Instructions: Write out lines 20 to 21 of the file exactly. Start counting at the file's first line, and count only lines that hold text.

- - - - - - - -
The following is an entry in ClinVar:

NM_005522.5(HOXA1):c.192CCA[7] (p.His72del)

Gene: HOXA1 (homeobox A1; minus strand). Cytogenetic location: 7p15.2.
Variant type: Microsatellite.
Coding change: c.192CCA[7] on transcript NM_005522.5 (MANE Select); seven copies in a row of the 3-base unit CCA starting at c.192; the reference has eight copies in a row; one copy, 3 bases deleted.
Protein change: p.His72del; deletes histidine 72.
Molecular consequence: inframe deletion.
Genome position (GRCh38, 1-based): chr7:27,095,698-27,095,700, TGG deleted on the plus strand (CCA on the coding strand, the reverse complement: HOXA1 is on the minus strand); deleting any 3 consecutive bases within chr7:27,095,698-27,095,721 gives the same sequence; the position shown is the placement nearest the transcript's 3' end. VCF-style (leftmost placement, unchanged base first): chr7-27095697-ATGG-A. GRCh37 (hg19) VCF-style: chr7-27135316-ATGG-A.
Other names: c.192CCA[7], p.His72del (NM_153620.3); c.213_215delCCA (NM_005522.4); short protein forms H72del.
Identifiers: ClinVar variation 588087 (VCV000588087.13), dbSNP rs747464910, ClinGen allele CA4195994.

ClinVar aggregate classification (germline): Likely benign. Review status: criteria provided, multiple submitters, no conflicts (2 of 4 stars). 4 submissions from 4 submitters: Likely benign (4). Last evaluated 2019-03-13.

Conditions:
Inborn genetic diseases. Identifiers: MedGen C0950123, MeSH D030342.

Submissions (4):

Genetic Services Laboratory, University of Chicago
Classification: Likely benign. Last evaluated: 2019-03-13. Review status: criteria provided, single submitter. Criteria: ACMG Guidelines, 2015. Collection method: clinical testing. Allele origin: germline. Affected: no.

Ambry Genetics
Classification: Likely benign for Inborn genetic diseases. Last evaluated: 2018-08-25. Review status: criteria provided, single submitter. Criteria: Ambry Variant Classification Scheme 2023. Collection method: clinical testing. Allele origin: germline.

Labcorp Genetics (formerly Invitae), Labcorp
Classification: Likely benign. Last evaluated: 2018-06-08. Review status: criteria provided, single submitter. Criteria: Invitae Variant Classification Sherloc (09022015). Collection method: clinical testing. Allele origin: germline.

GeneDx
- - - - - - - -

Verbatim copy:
Classification: Likely benign. Last evaluated: 2018-06-08. Review status: criteria provided, single submitter. Criteria: Invitae Variant Classification Sherloc (09022015). Collection method: clinical testing. Allele origin: germline.

GeneDx